Friday, August 20, 2010

on the same bus now

If there are words there I am going to read them. I can't help myself. So I caught a headline from the execrable Washington Times this morning. The woman seated in front of me on the bus was highlighting an article headed, "Muslims, not Americans, Intolerant."
Being a tolerant American, I suppressed the urge to scream.
I wondered if the woman reading was using her red pen to underline points she agreed with, new pieces of information, or the logical fallacies that the piece surely contained beginning with its headline.
Oh, sure, I could be leaping to conclusions about the content. I wasn't rude enough -- or close enough -- to read the body type over her shoulder. I suppose it is possible that the article was merely reporting an opinion survey in which non-American Muslims and non-Muslim Americans were asked, "are you tolerant? and the Americans claimed more tolerance. Possible. I suppose.
But given that the on-line version of the Times today carries three opinion pieces opposing the proposed Islamic community center two blocks from the Trade Center site it seems likely that the article in print was one of those. Perhaps it was the piece that says President Obama is "a cultural Muslim who is promoting an anti-American, pro-Islamic agenda" -- whatever that means. Maybe it was the piece that concludes, "if the mosque is built, the terrorists win." Or maybe it was the one written by Ted Nugent. Ted Nugent? Really? Nugent calls Muslims, "voodoo nut jobs" practicing "voodoo religion." Ever the tolerant American, Nugent does allow that "Not all Muslims are religious whacks who deserve a bullet."
What can one say about Mr. Nugent? Ignorance and hate with a nice backbeat?
On the other hand, the only difference between his vile drivel and the other two is that he doesn't hold anything back. After all, this is a guy who recorded, "Out of Control."
It's clear who, in the opinions of Nugent and his fellow travelers at the Times, should be in control: white, American, Christians.
Letting go of the controlling power of politeness, Nugent has given voice to what so many opponents of the community center don't quite say, but what the headline writer captured perfectly: Muslims are not Americans.
I'm sure that would come as quite a surprise to the four to six million Muslims who are Americans, but why let the facts get in the way of an intolerant screed?
It may even have come as a surprise to my fellow travelers on the bus, where I could look beyond the Asian-American woman who was reading the paper to a Latina woman with her three young children, an African-American woman who appeared to be on her way to work, a snappily dressed young man who looked vaguely Indian, a young African-American man, and two other Caucasians. One of them, a young woman, was wearing a head scarf which, on this 90+ degree day seemed more likely to be a religious statement than a fashion one.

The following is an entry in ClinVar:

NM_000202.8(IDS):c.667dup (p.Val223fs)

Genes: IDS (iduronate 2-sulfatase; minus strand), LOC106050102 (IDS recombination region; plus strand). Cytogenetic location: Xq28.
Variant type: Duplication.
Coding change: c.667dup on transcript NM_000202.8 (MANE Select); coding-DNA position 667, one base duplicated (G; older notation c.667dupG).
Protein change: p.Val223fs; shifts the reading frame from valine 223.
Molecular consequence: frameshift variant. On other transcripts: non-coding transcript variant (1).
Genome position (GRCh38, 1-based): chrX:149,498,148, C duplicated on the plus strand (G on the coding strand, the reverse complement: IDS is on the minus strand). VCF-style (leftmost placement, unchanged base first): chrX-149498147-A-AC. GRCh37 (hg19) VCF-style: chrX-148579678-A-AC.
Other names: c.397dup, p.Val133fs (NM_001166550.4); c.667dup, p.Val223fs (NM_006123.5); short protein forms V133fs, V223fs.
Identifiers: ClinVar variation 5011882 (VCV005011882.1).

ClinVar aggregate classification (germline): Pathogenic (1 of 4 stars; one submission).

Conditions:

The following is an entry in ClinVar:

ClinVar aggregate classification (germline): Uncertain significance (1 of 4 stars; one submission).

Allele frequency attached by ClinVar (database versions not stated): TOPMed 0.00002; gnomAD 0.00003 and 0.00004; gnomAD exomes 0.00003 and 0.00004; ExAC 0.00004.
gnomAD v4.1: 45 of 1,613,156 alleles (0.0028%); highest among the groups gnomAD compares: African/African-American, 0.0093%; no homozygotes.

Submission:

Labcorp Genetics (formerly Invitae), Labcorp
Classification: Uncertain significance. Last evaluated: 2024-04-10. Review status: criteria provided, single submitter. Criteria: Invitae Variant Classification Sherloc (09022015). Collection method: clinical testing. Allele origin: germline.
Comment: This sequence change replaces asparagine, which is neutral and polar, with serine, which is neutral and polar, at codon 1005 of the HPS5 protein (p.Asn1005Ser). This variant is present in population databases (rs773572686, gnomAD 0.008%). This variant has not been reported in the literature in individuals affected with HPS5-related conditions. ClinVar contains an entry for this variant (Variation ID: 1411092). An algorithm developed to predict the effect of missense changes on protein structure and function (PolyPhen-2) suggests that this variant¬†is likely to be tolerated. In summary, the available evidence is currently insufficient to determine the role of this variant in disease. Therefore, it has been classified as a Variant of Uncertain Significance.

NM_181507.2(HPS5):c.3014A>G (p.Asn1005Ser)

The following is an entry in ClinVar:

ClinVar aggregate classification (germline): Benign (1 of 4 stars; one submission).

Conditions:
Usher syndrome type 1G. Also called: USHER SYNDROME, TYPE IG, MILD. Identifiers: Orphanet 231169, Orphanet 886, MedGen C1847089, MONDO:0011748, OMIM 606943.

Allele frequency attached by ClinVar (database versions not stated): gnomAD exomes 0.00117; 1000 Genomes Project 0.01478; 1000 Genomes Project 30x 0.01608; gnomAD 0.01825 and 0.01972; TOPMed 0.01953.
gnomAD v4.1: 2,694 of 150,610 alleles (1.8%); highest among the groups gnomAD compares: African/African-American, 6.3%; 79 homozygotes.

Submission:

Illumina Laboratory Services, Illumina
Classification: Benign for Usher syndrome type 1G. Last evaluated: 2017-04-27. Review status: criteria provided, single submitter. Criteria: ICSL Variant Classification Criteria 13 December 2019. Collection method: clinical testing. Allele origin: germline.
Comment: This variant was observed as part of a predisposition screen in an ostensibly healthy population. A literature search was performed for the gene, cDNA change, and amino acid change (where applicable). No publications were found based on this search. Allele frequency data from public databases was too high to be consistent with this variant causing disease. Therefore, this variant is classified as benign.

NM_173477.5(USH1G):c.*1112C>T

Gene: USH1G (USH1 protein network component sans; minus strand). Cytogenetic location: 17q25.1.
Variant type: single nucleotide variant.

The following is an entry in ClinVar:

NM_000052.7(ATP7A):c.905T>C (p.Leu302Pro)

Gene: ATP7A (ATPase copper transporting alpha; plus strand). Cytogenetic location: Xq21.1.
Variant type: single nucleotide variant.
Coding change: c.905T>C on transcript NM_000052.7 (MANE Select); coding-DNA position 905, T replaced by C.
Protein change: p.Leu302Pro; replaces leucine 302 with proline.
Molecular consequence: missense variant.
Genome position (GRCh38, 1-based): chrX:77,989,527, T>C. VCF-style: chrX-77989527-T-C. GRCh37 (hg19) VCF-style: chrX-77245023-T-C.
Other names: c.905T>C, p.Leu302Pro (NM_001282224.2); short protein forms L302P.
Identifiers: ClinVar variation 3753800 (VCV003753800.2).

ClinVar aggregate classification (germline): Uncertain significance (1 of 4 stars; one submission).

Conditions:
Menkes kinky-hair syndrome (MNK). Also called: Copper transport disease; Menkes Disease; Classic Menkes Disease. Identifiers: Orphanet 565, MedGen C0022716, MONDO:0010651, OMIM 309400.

I don't know which ones of us were the tolerant Americans and which the intolerant Muslims. It's just so hard to tell these days when we're all riding the same bus.

Tuesday, August 17, 2010

Getting Over Ourselves

I have been on the road most of the last six weeks. Interestingly enough, I've managed to be out of internet range most of that time. Six weeks of mostly off line time gets one quickly in touch with one's connectivity addictions.
How long can you go without checking e-mail? Facebook? Your favorite web sites or blogs?
How long can you go without coffee? Chocolate?
I didn't suffer any shakes, but I was certainly well aware of a desire to "check in."
I was also well aware that my checking in or not had little, if any, impact on anyone else. The world will get along just fine without me.
The first step on the road to letting go of our own idolatries probably lies in recognizing that, for most of us, the most important idol is the one who looks back at us from the mirror ... and then in acknowledging that even that one is not essential to the rest of the world.
None of that is to say that we are not important to our families and communities, and that a very few of us are even important beyond those contexts. But none of us is essential. The world will go on without us. It got on just fine before us, and it will keep on just fine long after we're gone.
Coincidentally, perhaps, at a gathering this evening discussing some verses from Luke 6, we concluded that perhaps one of the lesser known of Jesus' beatitudes was, "blessed are those who get over themselves ...." We didn't quite come up with the second part, "for they shall ...."
As for me, I've not gotten over my six weeks in the non-wired wilderness and shall return to the indispensable blogging!
Here are a few pictures from the sojourn.